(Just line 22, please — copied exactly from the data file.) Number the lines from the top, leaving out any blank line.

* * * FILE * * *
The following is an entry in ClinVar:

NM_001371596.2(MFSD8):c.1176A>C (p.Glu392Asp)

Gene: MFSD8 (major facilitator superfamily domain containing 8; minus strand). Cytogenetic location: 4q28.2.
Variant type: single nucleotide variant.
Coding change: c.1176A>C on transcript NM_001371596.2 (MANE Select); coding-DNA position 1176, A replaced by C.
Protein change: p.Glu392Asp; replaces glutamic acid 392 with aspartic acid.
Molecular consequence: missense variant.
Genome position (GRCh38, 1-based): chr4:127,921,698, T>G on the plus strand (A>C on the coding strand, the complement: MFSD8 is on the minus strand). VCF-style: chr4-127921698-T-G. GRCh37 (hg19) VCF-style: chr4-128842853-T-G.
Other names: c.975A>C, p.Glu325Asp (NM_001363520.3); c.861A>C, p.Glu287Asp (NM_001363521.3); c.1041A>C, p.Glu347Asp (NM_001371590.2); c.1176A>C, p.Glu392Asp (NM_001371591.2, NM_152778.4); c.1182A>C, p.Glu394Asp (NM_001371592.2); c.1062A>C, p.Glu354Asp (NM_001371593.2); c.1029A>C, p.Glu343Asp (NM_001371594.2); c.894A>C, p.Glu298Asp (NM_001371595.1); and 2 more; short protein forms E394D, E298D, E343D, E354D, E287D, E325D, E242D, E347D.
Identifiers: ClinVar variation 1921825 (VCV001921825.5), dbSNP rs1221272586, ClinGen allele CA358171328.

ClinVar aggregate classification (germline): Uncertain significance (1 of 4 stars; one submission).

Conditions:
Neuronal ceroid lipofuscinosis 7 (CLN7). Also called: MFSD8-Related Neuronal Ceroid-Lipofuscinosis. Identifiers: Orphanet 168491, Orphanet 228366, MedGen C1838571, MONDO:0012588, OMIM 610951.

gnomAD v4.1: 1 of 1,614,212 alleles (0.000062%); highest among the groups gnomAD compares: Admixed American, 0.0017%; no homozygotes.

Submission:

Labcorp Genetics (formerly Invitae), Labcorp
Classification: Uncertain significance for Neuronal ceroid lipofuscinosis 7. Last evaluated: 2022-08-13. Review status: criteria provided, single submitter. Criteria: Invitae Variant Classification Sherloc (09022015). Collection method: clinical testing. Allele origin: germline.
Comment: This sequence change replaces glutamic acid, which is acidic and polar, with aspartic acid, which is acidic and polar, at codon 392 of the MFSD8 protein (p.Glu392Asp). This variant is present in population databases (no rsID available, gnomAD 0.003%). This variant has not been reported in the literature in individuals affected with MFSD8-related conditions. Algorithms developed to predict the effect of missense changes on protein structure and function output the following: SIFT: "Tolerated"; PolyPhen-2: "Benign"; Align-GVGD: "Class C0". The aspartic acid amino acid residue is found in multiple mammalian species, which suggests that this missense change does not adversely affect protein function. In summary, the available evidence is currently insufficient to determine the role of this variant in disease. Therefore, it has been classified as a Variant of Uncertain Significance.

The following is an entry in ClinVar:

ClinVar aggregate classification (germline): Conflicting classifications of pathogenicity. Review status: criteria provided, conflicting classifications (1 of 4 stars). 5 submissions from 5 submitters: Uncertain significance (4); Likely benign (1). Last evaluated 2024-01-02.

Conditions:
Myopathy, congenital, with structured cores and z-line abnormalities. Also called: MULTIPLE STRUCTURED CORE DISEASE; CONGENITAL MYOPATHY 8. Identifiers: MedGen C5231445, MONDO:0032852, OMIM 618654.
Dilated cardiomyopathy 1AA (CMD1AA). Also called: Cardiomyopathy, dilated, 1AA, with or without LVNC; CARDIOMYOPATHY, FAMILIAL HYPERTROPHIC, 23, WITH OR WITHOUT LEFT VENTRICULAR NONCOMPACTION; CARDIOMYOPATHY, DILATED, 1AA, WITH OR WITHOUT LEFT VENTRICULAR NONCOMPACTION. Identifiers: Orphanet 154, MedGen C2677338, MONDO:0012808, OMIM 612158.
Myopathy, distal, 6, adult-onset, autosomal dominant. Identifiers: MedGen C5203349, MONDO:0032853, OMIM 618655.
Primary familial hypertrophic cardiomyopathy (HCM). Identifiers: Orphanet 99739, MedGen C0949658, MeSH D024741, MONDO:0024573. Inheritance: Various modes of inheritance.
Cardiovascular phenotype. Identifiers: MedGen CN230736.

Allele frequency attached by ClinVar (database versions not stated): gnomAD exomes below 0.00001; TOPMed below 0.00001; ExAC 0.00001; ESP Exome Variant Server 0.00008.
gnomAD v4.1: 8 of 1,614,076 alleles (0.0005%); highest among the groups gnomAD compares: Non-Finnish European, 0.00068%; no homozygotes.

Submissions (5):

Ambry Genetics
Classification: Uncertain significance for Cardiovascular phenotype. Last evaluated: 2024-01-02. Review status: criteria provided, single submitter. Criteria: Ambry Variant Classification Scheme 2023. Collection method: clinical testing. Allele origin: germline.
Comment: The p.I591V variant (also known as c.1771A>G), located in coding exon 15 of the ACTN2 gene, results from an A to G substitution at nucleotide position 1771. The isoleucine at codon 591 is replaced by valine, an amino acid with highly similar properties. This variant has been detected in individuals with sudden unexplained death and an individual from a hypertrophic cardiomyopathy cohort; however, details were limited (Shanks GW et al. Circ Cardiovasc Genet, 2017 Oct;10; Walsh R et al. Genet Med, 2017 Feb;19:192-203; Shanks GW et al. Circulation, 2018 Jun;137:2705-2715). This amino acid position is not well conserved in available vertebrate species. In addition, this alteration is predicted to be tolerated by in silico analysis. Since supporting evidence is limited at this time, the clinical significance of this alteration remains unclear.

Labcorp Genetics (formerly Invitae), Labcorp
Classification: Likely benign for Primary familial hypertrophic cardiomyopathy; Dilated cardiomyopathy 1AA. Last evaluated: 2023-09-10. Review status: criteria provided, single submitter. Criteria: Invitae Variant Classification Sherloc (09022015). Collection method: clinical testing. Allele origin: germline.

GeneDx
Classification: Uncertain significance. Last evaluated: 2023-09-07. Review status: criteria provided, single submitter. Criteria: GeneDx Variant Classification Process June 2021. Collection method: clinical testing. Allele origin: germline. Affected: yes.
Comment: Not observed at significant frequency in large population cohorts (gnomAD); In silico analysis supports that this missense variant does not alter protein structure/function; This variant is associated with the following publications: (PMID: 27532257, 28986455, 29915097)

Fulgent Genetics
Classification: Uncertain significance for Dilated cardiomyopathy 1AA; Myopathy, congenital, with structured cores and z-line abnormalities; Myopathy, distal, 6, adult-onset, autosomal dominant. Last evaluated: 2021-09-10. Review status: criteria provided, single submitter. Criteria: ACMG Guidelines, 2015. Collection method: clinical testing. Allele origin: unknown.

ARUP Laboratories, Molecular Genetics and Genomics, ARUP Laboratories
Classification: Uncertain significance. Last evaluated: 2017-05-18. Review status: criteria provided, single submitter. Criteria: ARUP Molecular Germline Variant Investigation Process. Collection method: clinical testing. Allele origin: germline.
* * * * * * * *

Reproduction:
Myopathy, congenital, with structured cores and z-line abnormalities. Also called: MULTIPLE STRUCTURED CORE DISEASE; CONGENITAL MYOPATHY 8. Identifiers: MedGen C5231445, MONDO:0032852, OMIM 618654.